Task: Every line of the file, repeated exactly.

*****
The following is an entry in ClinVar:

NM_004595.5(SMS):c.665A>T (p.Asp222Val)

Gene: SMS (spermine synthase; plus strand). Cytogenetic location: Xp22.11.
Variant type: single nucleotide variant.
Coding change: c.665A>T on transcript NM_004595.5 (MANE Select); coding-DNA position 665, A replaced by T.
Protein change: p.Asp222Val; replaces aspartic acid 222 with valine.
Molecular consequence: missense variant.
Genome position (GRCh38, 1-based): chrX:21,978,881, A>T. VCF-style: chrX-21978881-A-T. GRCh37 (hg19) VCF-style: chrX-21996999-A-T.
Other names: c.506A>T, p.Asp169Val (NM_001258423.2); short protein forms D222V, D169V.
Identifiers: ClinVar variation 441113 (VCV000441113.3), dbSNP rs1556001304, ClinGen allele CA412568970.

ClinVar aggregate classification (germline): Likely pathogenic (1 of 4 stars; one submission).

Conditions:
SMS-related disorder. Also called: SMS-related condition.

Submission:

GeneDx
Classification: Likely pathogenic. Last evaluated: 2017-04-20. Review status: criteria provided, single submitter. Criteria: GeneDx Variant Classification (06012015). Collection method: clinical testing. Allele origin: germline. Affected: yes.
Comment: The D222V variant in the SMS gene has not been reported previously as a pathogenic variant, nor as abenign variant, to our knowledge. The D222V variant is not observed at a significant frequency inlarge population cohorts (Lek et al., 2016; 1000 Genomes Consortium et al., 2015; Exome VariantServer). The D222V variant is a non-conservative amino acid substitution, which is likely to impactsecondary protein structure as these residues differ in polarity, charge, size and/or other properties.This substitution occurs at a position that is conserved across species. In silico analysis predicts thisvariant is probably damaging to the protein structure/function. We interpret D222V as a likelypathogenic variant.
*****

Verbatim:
The following is an entry in ClinVar:

NM_004595.5(SMS):c.665A>T (p.Asp222Val)

Gene: SMS (spermine synthase; plus strand). Cytogenetic location: Xp22.11.
Variant type: single nucleotide variant.
Coding change: c.665A>T on transcript NM_004595.5 (MANE Select); coding-DNA position 665, A replaced by T.
Protein change: p.Asp222Val; replaces aspartic acid 222 with valine.
Molecular consequence: missense variant.
Genome position (GRCh38, 1-based): chrX:21,978,881, A>T. VCF-style: chrX-21978881-A-T. GRCh37 (hg19) VCF-style: chrX-21996999-A-T.
Other names: c.506A>T, p.Asp169Val (NM_001258423.2); short protein forms D222V, D169V.
Identifiers: ClinVar variation 441113 (VCV000441113.3), dbSNP rs1556001304, ClinGen allele CA412568970.

ClinVar aggregate classification (germline): Likely pathogenic (1 of 4 stars; one submission).

Conditions:
SMS-related disorder. Also called: SMS-related condition.

Submission:

GeneDx
Classification: Likely pathogenic. Last evaluated: 2017-04-20. Review status: criteria provided, single submitter. Criteria: GeneDx Variant Classification (06012015). Collection method: clinical testing. Allele origin: germline. Affected: yes.
Comment: The D222V variant in the SMS gene has not been reported previously as a pathogenic variant, nor as abenign variant, to our knowledge. The D222V variant is not observed at a significant frequency inlarge population cohorts (Lek et al., 2016; 1000 Genomes Consortium et al., 2015; Exome VariantServer). The D222V variant is a non-conservative amino acid substitution, which is likely to impactsecondary protein structure as these residues differ in polarity, charge, size and/or other properties.This substitution occurs at a position that is conserved across species. In silico analysis predicts thisvariant is probably damaging to the protein structure/function. We interpret D222V as a likelypathogenic variant.